FBI Most Wanted Puts out Capitol Rioters Photos, Pleas for Information

The FBI has released photos of dozens of people they want to speak to in connection with the riots in the U.S. Capitol on Wednesday.

Five died during the siege, including a Capitol Police officer who was injured "while physically engaging with protesters" when hundreds of pro-Trump supporters stormed the building after the president encouraged them to "show strength" and march on Congress.

A protester was also shot to death by Capitol Police while three other unidentified people died after "medical emergencies" related to the siege.

Early on Friday, the FBI's Washington D.C. field office said it was seeking help from the public to identify individuals who "made unlawful entry" into the Capitol.

In all, 40 photos—some showing half-a-dozen or so protesters—were published on the FBI's website, the majority of whom were white men, often wearing red Trump MAGA hats or draped in the U.S. flag.

#FBIWFO is seeking the public's assistance in identifying those who made unlawful entry into U.S. Capitol Building on Jan. 6. If you witnessed unlawful violent actions contact the #FBI at 1-800-CALL-FBI or submit photos/videos at https://t.co/NNj84wkNJP. https://t.co/iSeA3UMeyz pic.twitter.com/TW7fma4QDE

— FBI Washington Field (@FBIWFO) January 8, 2021

Several were individuals whose photos were already widely shared on social media, including a member of the pro-Trump mob carrying a Confederate flag as he trespassed through the second floor of the Capitol. He was photographed passing the portraits of slaveholder John Calhoun and abolitionist Charles Sumner.

US Capitol Rotunda
Supporters of US President Donald Trump protest in the US Capitol Rotunda on January 6, 2021, in Washington, DC. Demonstrators breeched security and entered the Capitol as Congress debated the a 2020 presidential election Electoral Vote Certification. SAUL LOEB/AFP/Getty Images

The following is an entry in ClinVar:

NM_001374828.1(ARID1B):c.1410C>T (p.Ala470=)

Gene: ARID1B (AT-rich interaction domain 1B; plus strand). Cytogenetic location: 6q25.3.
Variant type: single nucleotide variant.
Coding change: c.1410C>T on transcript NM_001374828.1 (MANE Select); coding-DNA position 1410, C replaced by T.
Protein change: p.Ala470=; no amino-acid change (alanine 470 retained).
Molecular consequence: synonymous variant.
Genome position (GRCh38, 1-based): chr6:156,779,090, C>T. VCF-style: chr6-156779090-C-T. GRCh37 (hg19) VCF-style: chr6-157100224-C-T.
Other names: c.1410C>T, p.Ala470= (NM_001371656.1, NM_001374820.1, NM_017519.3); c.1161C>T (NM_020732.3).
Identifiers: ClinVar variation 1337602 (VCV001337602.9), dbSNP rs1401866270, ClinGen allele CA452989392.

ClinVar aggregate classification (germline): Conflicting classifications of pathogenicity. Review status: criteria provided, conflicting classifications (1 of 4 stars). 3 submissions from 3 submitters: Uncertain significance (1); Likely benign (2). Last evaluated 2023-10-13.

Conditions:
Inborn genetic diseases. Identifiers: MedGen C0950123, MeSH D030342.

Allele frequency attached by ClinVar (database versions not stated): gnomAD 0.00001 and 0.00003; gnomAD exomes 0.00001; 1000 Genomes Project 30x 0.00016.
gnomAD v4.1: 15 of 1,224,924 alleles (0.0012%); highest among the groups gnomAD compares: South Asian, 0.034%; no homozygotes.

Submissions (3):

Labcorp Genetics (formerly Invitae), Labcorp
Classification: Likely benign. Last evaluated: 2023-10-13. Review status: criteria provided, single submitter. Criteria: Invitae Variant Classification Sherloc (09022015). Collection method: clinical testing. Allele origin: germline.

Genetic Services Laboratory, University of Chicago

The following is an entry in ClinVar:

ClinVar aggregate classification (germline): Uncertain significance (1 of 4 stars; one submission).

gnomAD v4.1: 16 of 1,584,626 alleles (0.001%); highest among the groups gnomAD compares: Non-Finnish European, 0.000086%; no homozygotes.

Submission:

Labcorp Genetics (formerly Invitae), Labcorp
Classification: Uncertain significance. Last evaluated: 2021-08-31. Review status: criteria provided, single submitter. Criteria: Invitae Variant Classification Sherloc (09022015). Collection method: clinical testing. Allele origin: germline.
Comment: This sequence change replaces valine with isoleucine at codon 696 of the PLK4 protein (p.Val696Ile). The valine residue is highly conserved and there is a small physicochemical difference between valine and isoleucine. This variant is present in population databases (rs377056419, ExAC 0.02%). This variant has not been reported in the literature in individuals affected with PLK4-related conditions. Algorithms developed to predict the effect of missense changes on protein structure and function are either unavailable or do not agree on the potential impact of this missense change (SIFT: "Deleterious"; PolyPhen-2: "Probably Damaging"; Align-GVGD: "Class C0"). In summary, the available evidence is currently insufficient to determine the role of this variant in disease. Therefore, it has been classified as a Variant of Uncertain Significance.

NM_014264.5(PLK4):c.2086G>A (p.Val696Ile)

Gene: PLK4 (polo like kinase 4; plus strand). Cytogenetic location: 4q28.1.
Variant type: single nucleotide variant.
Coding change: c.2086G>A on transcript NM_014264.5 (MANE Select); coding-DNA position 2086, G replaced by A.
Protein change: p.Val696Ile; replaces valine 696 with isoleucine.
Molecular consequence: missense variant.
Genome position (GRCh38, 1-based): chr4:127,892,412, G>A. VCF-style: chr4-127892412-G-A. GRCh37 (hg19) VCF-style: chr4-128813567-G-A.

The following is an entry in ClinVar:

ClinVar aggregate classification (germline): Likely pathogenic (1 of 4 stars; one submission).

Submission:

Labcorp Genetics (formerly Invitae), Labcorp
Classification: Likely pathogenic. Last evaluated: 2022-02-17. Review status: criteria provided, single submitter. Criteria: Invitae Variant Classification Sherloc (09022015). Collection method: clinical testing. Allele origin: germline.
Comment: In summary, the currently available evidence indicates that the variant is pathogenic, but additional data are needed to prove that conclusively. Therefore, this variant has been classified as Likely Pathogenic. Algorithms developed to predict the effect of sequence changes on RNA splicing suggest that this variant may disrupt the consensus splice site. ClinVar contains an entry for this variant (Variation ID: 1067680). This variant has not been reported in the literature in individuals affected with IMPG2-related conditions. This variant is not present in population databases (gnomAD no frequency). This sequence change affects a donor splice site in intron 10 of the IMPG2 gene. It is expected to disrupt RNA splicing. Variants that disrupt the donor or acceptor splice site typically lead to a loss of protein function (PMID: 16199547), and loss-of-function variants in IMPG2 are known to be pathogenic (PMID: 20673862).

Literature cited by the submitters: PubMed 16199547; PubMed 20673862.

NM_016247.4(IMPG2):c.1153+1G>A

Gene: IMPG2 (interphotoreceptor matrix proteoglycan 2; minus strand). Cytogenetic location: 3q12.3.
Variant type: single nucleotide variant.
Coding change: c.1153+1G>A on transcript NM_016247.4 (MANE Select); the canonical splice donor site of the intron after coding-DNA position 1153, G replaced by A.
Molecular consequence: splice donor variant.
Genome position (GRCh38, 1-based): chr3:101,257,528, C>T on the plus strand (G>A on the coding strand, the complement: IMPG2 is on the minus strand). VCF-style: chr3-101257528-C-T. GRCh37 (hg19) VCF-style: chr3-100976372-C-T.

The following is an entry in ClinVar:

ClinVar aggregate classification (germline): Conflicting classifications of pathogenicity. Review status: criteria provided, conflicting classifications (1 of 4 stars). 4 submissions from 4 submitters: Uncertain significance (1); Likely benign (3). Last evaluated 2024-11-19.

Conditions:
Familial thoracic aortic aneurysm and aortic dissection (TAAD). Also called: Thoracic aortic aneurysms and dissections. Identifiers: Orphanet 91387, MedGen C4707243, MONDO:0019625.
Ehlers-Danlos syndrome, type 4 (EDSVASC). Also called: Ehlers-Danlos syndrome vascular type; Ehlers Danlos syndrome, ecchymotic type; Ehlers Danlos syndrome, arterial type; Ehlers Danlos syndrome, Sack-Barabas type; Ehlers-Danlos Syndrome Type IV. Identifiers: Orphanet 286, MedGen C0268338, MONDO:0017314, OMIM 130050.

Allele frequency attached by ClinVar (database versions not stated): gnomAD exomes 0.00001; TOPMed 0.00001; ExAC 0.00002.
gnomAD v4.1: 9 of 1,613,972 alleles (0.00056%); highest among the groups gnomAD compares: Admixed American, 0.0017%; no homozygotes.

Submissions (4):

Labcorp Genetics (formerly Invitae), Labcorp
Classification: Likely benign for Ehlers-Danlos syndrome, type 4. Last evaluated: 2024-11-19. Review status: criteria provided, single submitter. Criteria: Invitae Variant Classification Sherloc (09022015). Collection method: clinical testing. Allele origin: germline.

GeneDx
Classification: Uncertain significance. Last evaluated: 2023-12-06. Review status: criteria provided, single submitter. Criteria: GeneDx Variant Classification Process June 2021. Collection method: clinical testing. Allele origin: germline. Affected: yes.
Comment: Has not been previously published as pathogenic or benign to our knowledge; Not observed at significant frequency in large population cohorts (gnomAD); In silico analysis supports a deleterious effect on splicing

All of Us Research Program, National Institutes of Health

Also on the FBI's wanted list was a protester seen hanging from the balcony in the Senate chamber, and a man seen dialling a phone at a desk inside the office of Speaker of the House Nancy Pelosi.

Another photo showed a protester sitting in Pelosi's chair in the Senate. A separate image featured an individual dressed in an animal skin costume, holding a wooden staff and plastic shield.

Many of those who took part have already been informally identified.

A man—not believed to feature in the FBI photos—who was pictured sitting at a desk in the unoccupied office of Pelosi was named by several media outlets including The New York Times as Richard Barnett, 60, from Gravette, Arkansas.

He described how he barged his way in and "wrote her a nasty note" before taking a letter bearing the House Speaker's name and leaving.

Speaking to the Times, Barnett denied stealing the envelope—"I put a quarter on her desk"—and claimed he had only knocked on Pelosi's door before he was pushed into the room by other rioters.

Another, Josiah Colt, told Idaho-based news outlet KBOI-TV he sat in the Senate chamber chair.

"I love America," he said in a statement to the outlet. "I love the people, I didn't hurt anyone and I didn't cause any damage in the Chamber.

"I got caught up in the moment and when I saw the door to the Chamber open, I walked in, hopped down, and sat on the chair. I said my peace then I helped a gentleman get to safety that was injured then left."

Anyone with information regarding these individuals, or anyone who witnessed any unlawful actions at the Capitol or nearby, was asked to contact the FBI's Toll-Free Tipline at 1-800-CALL-FBI (1-800-225-5324).

Witnesses can also submit any information, photos, or videos linked to the unrest at fbi.gov/USCapitol, or contact a local FBI office or the nearest American embassy or consulate.